Amino Acid Technology Rebuilds Hair From the Inside
Basic biology teaches that amino acids are the building blocks of all proteins in the human body, from skin and nails to the heart and organs. Keratin, the primary protein in hair, is made up of 21 different amino acid building blocks that support the structure of the hair fibers. In fact, up to 90 percent of the hair shaft is composed of amino acids, with the remaining 10 percent containing water, trace minerals, lipids and pigment.

In an effort to rebuild hair from the inside, P&G Beauty scientists examined hair fibers down to their genetic foundation and discovered a difference in the chemical composition of the roots and the ends. Amino acids are lost in a particular combination and not in uniform quantities when hair is “weathered” through damage from mechanical, environmental and chemical factors, over time. Out of the 21 amino acids present in the hair, they identified six specific acids — lysine, histidine, tyrosine, cystine, methionine and tryptophan — that are diminished in different percentages from root to tip when the hair structure is damaged.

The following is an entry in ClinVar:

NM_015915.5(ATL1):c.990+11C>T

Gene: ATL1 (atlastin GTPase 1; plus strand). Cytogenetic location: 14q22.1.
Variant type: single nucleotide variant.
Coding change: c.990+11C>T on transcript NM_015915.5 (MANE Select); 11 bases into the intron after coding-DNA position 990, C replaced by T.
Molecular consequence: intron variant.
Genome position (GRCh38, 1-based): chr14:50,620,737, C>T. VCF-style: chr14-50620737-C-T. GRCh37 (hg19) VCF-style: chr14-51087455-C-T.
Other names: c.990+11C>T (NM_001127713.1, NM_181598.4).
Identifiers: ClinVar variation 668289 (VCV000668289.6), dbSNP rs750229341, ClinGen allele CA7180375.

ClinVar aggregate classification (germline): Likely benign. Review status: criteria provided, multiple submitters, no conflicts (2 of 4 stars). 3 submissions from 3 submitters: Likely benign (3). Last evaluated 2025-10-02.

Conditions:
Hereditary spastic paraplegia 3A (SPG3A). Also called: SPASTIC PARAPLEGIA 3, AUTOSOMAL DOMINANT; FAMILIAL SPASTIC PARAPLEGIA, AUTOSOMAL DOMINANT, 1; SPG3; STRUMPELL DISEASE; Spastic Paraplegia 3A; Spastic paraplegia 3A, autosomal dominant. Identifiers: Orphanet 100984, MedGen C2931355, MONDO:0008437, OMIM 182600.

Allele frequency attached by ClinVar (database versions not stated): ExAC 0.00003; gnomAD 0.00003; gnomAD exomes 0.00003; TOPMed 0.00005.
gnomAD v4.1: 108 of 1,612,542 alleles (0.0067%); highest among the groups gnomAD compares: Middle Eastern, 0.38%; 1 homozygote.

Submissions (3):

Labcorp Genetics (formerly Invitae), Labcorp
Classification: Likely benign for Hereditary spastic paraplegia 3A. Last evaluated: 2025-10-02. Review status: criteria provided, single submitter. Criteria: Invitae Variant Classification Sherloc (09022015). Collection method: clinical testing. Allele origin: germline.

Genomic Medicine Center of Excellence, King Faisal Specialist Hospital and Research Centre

This illustration represents a model that shows how amino acids can escape from the inner cortex of the hair strand through pores and holes in the cuticle surface.

of a shampoo and conditioner system containing the tri-amino complex have demonstrated an increase in relative hair strength by 95 percent versus the nonconditioning shampoo control. Hair is also able to retain moisture in a greater quantity, leading to less tangling caused by dry hair.